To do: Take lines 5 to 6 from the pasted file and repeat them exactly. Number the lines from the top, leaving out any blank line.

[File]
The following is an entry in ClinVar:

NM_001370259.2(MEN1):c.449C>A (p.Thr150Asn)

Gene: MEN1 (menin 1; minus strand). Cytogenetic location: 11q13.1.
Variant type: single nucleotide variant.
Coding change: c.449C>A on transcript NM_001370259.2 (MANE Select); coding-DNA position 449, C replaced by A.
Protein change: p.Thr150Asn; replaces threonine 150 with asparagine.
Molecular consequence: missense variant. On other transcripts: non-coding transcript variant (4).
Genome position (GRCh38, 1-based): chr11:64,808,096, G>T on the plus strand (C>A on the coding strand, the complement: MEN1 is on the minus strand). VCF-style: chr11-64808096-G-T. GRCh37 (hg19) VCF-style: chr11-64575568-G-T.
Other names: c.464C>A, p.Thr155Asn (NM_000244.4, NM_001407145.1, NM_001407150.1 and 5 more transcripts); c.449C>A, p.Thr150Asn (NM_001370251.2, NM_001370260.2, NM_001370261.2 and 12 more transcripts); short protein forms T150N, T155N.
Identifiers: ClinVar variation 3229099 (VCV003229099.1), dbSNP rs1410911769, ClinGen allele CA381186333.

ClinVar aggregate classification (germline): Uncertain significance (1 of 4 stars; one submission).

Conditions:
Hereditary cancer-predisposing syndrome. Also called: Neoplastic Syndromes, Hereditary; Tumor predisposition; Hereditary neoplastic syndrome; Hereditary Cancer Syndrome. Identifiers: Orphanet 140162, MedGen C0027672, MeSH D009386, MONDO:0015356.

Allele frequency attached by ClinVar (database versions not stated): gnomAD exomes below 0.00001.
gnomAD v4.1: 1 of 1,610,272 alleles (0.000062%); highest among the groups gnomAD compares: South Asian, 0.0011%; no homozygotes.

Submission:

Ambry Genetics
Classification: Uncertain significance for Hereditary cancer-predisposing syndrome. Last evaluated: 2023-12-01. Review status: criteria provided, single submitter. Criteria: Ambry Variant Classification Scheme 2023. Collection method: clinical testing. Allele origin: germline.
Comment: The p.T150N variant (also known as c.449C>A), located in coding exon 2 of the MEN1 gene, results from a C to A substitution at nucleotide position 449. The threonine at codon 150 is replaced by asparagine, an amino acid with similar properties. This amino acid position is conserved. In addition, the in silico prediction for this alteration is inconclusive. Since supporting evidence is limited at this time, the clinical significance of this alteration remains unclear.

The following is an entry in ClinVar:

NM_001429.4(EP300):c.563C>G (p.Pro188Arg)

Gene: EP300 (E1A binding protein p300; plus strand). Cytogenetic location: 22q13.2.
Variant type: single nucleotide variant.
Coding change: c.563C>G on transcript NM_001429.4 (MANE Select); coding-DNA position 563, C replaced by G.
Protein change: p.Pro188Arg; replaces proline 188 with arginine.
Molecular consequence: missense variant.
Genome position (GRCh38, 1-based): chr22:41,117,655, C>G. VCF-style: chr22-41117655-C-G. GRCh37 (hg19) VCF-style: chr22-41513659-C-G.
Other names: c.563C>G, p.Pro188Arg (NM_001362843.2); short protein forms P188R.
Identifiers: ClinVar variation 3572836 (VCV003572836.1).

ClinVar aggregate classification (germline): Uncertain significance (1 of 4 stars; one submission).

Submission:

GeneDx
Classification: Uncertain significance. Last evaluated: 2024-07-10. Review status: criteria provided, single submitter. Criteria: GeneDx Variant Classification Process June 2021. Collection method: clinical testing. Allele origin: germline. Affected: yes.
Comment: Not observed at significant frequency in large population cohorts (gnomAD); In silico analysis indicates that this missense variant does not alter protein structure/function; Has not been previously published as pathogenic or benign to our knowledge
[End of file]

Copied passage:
Coding change: c.449C>A on transcript NM_001370259.2 (MANE Select); coding-DNA position 449, C replaced by A.
Protein change: p.Thr150Asn; replaces threonine 150 with asparagine.